By Bjorn Fehrm
August 16, 2017, © Leeham Co.: At the end of 2014, we predicted the Boeing 737 MAX 8 would be used by LCCs to open new long-range destinations. And sure enough, the fourth MAX 8 off the line went to Norwegian Air Shuttle, for trans-Atlantic operations.
The Bombardier CSeries launch of operations from London City Airport last week gave us the chance to discuss CSeries long-range characteristics with Rob Dewar, VP CSeries program at Bombardier.
Aug. 14, 2017, © Leeham Co.: It’s not a done deal yet—the business for the so-called Boeing 797 remains a challenge. But the consensus is that Boeing will launch the program next year, for an entry-into-service around 2025.
Yet there are airlines that say they don’t want to wait that long for a new airplane.
What are their choices?
Aug. 8, 2017, © Leeham Co.: Delta Air Lines asked the US Department of Commerce to redefine the scope of the Boeing complaint of Bombardier price dumping in its CS100 order with the carrier, filings at DOC show.
Delta asked the DOC to redefine the aircraft definition from 100-150 seat to 125-150 seats, arguing that Boeing doesn’t make in airplane in the 100-125 seat size and therefore isn’t harmed by competition in the sale of the 110-seat CS100 that Delta ordered.
July 31, 2017, © Leeham Co.: It’s time for our mid-year update of the Big Four airframe manufacturers and their production/delivery outlooks.
Our update is through June 30. Although Boeing provides weekly order updates, Airbus, Bombardier and Embraer only do so monthly.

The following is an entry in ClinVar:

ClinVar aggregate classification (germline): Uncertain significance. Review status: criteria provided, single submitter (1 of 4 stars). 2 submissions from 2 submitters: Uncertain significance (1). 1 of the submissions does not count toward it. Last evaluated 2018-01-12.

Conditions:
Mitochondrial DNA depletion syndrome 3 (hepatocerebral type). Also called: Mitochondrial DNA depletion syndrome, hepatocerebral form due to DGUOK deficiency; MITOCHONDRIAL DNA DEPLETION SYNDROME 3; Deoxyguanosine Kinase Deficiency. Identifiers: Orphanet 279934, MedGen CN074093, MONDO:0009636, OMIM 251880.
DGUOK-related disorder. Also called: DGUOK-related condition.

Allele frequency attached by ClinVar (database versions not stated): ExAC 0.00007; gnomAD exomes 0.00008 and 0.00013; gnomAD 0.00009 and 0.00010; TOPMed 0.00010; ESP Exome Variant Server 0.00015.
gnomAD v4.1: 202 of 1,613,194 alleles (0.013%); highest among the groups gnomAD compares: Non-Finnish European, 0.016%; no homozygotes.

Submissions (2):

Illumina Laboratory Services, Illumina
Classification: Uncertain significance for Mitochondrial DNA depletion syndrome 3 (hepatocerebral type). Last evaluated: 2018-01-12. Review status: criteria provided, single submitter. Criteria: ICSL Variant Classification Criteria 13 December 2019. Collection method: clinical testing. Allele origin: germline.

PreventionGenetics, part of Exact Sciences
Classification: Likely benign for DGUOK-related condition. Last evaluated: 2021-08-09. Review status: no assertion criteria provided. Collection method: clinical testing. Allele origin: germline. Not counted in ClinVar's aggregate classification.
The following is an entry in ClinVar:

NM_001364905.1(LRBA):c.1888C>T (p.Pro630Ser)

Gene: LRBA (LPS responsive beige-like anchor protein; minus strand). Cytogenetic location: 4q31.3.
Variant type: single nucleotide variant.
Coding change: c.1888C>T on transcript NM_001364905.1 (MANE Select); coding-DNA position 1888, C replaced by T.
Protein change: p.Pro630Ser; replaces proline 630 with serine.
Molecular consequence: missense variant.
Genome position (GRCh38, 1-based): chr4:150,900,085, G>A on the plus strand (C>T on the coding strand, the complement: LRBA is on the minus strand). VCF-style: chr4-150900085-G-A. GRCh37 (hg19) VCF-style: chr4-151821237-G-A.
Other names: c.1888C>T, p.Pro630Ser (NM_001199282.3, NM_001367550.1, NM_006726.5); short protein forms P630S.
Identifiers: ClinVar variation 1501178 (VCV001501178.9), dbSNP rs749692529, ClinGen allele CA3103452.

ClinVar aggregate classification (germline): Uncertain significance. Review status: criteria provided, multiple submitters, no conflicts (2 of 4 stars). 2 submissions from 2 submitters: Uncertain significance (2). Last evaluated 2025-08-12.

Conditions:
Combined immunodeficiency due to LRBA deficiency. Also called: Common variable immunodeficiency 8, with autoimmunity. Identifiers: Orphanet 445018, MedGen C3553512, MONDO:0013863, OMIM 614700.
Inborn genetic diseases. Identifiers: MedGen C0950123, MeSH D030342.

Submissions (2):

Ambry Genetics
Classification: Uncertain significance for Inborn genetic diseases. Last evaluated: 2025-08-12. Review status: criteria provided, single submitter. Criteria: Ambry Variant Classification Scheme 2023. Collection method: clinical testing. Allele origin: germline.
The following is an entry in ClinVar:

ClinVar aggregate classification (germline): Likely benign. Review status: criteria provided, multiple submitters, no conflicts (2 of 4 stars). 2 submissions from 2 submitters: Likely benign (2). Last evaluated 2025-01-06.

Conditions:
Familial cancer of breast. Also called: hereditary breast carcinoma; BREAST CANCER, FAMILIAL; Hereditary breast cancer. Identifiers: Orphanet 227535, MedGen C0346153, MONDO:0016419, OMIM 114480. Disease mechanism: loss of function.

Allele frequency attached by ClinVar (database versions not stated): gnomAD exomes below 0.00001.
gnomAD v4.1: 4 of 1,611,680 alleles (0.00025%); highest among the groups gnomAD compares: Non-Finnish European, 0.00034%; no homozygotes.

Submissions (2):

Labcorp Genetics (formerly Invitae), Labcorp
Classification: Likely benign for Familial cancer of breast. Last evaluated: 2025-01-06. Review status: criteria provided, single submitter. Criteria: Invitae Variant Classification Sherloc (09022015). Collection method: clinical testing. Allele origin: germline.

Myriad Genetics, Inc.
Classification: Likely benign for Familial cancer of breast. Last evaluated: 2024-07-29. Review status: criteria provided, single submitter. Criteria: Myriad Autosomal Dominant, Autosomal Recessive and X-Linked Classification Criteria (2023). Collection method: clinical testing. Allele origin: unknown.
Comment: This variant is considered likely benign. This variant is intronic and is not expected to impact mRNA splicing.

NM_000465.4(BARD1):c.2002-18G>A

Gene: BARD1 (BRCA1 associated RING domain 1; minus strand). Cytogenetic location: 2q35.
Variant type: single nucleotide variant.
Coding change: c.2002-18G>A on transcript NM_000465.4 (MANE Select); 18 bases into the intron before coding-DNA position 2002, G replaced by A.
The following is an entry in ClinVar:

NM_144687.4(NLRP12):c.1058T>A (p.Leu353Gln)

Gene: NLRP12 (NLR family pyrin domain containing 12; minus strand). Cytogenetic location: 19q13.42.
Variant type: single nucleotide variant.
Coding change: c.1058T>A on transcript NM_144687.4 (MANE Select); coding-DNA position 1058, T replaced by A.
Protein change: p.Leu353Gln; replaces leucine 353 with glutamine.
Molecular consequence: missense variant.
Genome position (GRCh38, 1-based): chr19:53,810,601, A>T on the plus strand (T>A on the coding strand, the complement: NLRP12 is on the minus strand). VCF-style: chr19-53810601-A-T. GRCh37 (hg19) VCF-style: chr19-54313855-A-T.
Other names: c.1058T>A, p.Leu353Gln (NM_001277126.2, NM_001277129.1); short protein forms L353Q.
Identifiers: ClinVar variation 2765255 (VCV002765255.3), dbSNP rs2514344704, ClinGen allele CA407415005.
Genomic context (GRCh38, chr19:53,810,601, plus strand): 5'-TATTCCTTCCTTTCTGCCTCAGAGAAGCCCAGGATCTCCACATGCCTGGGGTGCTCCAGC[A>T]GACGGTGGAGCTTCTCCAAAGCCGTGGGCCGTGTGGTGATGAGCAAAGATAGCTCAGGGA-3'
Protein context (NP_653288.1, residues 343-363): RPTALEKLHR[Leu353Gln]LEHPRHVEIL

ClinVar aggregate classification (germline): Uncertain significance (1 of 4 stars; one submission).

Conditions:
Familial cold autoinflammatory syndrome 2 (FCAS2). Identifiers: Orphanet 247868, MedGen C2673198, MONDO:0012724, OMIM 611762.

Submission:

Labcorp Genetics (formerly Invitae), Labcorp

Our update data relies on the Airfinance Journal Fleet Tracker.
Today we look at Bombardier and Embraer.
July 27, 2017, © Leeham Co.: It’s mid-way through 2017 and LNC is taking its second look at production and delivery stream flows for the Big Four airframe manufacturers.
We examined Boeing Monday in advance of its earnings call Wednesday. Today we look at Airbus in advance of its earnings call today. We look at Bombardier and Embraer next Monday.
We use the Airfinance Journal Fleet Tracker as the basis for our exam.
June 27, 2017, © Leeham Co.: The US International Trade Commission (ITC) last week released its detailed decision to go forward with the Boeing complaint that Bombardier engaged in price dumping when it sold the CS100 to Delta Air Lines.
But for the outsider, the public document isn’t much help. It’s heavily redacted and left out all the good stuff that would allow an outsider to fully understand the reasoning the ITC voted 5-0 to send the case over to the US Commerce Department for further study and potential imposition of tariffs.
June 26, 2017, © Leeham Co.:
Are the widebodies orders seeing some earlier-than-expected recovery?
Airbus and Boeing said they don’t expect to see a renewed demand for wide-bodied aircraft until around 2022, +/-. But Boeing certainly had stronger-than-expected orders at last week’s Paris Air Show.
The company received orders and commitments for 50 787s and six 777s.
Boeing said it expects new 777 Classic and 777X orders this year.
The crew with Lockheed Martin waves off the competition.
Neither competitor can match the LM/C-130, they say.
June 12, 2017, (c) Leeham Co.: Boeing won round one Friday in its price-dumping complaint against Bombardier over its sale of the CSeries to Delta Air Lines.
The US International Trade Commission (ITC) voted 5-0 to continue the investigation. It now goes to the US Department of Commerce to determine whether tariffs should be imposed on the deal, and how much. Delta Air Lines would have to pay the tariffs.
Boeing won this round but the big winner is likely to be Airbus.
June 9, 2017: Boeing received a 5-0 favorable decision from the US International Trade Commission in its complaint that Bombardier dumped its CSeries order with Delta Air Lines at an illegally low price.
The full decision won’t be published until next week.
The press release and some additional information is below.
A Reuters story is here.
A Politico story is here.